“These new results open an experimental window into understanding the brain’s ECS,” explains co-team leader Laurent Cognet of the LP2N at the University of Bordeaux. “They reveal that in live brains at the nanoscale, the extracellular maze is composed of interconnected polymorphic compartments with different characteristics.”

The results also show that the viscosity of the ECS is different in different parts of the brain, a finding that will be important for understanding how cells communicate with each other – for example, how they control neurotransmitter diffusion and clear toxic metabolites in specific areas. The findings could even help in the design of new and improved drug-delivery strategies for treating brain disease, says Cognet.

A dynamic structure

The ECS makes up almost a quarter of the volume of the brain and it is here that cells communicate with each other via signalling molecules. Neurotransmitters and nutrients also transit through the ECS and toxic metabolites are cleared here. It is a dynamic structure that varies during sleep, development and ageing, and its structure is likely affected by neuropsychiatric and neurodegenerative diseases too.

Although techniques such as electron microscopy can be used to image the ECS, they cannot reach sub-micron scales in live brains. By tracking how luminescent carbon nanotubes diffuse through the ECS for time periods of tens of minutes, Cognet and colleagues have now succeeded in doing just this.

Wide-field fluorescent near-infrared microscopy

The researchers performed their study by injecting single-walled luminescent carbon nanotubes coated with phospholipid-polyethylene glycol (PL-PEG) into the lateral cerebroventrides of young rat brains. They killed the rats half an hour after the injection and prepared acute brain slices that they looked at under a wide-field fluorescent near-infrared microscope. These slices are to all intents and purposes like “frozen” samples of the live brain.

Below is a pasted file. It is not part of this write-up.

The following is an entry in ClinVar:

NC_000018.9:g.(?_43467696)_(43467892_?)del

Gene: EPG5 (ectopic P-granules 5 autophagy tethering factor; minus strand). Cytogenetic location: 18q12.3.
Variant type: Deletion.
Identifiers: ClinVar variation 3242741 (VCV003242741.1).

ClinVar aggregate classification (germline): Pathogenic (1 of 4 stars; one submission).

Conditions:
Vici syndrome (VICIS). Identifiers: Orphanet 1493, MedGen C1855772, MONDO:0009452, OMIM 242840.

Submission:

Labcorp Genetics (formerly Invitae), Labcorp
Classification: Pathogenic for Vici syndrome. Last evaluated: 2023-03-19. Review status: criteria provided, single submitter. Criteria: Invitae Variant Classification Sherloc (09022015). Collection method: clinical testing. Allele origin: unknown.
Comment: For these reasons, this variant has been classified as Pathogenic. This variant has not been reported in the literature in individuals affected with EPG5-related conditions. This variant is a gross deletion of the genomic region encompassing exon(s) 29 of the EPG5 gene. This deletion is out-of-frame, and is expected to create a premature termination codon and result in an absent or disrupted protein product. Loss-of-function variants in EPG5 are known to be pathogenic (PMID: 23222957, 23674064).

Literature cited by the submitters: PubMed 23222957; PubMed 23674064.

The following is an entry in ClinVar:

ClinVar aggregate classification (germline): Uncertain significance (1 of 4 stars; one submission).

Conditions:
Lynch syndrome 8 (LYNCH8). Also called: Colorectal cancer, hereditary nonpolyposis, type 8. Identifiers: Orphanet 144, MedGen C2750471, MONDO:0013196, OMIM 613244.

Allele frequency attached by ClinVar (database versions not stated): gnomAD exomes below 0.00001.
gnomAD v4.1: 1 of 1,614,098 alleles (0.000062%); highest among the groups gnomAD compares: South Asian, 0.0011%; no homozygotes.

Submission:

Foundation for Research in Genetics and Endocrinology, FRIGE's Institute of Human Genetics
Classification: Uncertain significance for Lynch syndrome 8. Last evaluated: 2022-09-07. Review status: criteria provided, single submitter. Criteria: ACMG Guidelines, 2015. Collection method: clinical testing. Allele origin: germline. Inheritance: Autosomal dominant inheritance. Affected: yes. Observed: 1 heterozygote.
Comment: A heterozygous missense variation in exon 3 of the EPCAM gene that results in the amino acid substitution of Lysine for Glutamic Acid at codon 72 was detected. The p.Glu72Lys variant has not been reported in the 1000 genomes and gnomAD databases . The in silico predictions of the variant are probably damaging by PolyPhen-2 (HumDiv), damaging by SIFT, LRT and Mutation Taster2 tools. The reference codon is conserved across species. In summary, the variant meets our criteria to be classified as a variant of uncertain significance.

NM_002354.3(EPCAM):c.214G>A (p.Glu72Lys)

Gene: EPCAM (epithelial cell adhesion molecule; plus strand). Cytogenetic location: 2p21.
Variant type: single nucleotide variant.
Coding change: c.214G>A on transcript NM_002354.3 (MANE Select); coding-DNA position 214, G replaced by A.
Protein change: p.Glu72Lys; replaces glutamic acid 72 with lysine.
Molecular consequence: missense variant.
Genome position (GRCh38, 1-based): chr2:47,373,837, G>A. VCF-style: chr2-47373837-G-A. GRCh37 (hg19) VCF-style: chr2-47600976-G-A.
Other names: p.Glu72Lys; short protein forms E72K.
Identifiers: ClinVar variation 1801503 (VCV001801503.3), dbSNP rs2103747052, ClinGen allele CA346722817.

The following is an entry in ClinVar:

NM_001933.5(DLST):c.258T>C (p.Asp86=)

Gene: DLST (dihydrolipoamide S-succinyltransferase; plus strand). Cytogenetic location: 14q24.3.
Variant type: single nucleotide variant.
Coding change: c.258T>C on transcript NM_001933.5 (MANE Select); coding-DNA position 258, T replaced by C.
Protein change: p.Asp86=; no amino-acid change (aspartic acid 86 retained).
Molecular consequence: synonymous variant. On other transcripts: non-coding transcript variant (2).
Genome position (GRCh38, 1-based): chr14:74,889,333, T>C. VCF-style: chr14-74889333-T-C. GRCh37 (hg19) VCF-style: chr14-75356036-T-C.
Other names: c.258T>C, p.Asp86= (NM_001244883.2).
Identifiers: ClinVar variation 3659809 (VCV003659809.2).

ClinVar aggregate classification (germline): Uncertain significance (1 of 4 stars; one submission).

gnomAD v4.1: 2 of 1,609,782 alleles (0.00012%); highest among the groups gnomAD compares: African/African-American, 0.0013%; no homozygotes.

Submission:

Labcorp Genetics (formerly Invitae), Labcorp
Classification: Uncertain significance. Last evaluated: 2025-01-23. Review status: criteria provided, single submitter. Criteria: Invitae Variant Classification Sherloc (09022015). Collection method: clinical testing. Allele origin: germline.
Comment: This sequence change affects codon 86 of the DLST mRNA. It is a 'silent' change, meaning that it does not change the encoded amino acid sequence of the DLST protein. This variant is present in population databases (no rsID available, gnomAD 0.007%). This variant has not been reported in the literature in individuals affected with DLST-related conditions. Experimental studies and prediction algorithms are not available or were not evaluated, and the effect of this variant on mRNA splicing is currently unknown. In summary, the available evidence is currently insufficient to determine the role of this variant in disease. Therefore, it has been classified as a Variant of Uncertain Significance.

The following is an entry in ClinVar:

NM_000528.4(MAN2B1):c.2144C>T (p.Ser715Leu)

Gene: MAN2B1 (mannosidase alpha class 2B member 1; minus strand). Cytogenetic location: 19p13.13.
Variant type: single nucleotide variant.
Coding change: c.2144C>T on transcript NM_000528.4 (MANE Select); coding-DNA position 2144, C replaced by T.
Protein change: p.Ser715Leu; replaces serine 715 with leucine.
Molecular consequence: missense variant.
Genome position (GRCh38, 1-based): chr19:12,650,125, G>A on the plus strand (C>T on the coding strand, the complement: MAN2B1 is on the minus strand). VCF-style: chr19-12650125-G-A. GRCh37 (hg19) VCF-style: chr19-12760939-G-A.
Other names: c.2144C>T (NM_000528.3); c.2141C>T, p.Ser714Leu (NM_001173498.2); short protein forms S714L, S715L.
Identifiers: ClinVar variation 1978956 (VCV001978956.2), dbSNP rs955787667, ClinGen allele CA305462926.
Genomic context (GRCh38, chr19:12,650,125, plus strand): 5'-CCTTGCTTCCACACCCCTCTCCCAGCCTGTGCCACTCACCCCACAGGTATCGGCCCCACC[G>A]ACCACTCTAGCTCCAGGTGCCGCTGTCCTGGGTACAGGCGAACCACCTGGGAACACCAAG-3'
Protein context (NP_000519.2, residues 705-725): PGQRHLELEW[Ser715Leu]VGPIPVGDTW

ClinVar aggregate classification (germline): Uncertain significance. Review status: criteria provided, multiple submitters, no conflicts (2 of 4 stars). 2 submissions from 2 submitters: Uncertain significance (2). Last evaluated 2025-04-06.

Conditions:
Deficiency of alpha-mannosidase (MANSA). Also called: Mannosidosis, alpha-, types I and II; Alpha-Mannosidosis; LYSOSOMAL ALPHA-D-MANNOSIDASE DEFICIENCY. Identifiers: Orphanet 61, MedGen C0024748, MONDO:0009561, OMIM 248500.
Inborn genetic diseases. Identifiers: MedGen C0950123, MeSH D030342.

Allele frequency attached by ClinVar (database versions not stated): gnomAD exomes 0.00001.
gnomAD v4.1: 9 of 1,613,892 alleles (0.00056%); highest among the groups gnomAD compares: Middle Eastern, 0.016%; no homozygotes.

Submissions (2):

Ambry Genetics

The team detected the CNTs in different areas of the slices (for example, in the neocortex, hippocampus and striatum). They imaged the brain at different depths – from a few tens of microns to hundreds of microns – and thanks to the interactions between the nanotubes and biological tissue, were able to extract important information about the size of channels in, and the viscosity of, different ECS regions.

“Unsuspected powerful application of CNTs”

“These results indeed demonstrate an unsuspected powerful application of CNTs in the field of nano-bioimaging that other approaches cannot achieve – namely near-infrared single-molecule imaging in deep live tissue,” co-team leader Laurent Groc tells nanotechweb.org. “What is more, by chemically altering the extracellular matrix of the brain in live animals, we found that only the local rheological properties of the ECS were affected and that these changes did not spread beyond our small nano-imaging scale.

“The technique we describe here will allow for new conceptual and experimental exploration of the brain’s ECS during development and learning, and in neurodegenerative and neuropsychiatric diseases, in which subtle non-uniform and localized modifications are likely to occur in brain tissue.”

The research is detailed in Nature Nanotechnology doi:10.1038/nnano.2016.248.